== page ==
18. Refrigerator apparatus, comprising:
a cabinet having wall means defining an above freezing refrigerator space and a below freezing freezer space;
a storage compartment in said cabinet adjacent said refrigerator space having side and bottom walls in the form of an enclosing hollow jacket;
an air circulating blower chamber means adjacent said wall means;
an air circulating blower in said chamber means having an inlet and an outlet;
first duct means from said blower outlet to said freezer space;
subfreezing refrigerating means in heat exchange relationship with said first duct means for chilling the air owing therein to subfreezing temperatures;
access means from said freezer space to said blower inlet;
second duct means from said blower outlet to said refrigerator space;
second access means from said refrigerator space to said blower inlet;
means forming a chilled air outlet from said blower;
conduit means releasably joining said chilled air outlet to said hollow jacket for flow of said chilled air from said source into said jacket; and
jacket outlet means spaced from said conduit means for flow of air from said jacket into said refrigerator space.
19. The apparatus of claim 18 wherein said storage compartment is provided with supporting means permitting ready removal of the compartment from said apparatus and an insulated releasable cover removable with the compartment, said conduit means comprises cooperating sections at said outlet and on said jacket releasable on said removing of said compartment and means for rejoining said sections on return of said compartment to its operating Iposition, said outlet means having valve means for regulating volume flow of air through said outlet means and thus through said jacket, and said conduit means and outlet means are substantially symmetrically arranged on opposite sides of said compartment.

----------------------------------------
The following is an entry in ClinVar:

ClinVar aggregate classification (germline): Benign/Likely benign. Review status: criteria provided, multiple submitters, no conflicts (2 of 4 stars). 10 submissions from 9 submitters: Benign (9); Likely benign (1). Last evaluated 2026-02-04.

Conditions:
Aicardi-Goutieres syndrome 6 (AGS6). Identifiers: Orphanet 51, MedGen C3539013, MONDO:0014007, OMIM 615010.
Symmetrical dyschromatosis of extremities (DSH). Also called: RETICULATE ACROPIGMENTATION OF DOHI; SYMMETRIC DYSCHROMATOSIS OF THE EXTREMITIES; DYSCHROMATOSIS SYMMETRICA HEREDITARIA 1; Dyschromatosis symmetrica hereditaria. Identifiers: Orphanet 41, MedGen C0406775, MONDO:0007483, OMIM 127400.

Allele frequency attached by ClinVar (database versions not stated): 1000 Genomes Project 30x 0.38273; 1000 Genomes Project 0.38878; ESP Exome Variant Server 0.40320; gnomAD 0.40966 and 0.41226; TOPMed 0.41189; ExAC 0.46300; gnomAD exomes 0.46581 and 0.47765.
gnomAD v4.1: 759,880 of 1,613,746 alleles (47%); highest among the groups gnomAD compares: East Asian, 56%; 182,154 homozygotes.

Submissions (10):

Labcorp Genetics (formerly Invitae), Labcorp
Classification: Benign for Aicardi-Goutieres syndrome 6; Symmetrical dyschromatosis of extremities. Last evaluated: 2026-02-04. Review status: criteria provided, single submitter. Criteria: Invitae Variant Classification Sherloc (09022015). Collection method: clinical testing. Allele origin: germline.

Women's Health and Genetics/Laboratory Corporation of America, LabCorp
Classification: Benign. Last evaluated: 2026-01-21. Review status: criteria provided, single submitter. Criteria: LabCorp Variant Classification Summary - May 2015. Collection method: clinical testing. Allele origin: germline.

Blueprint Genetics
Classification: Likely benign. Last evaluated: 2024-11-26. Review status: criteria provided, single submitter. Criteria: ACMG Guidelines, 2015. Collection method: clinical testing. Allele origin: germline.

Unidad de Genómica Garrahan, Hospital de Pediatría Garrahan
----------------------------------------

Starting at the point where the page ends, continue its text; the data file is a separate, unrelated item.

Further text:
2t). The apparatus of claim 18 wherein said blower is located adjacent said freezer space to receive chilled air substantially directly therefrom, and said compartment jacket is adjacent said blower to receive chilled air substantially directly therefrom.
(References on fellowing page) 7 References Cited UNITED STATES PATENTS 2,180,974 11/1939 Atchison 62-405 2,960,849 11/1960 OConnell 62-419 2,975,619 3/1961 Saunders 62-419 WILLIAM I. WYE, Prima/'y Examiner.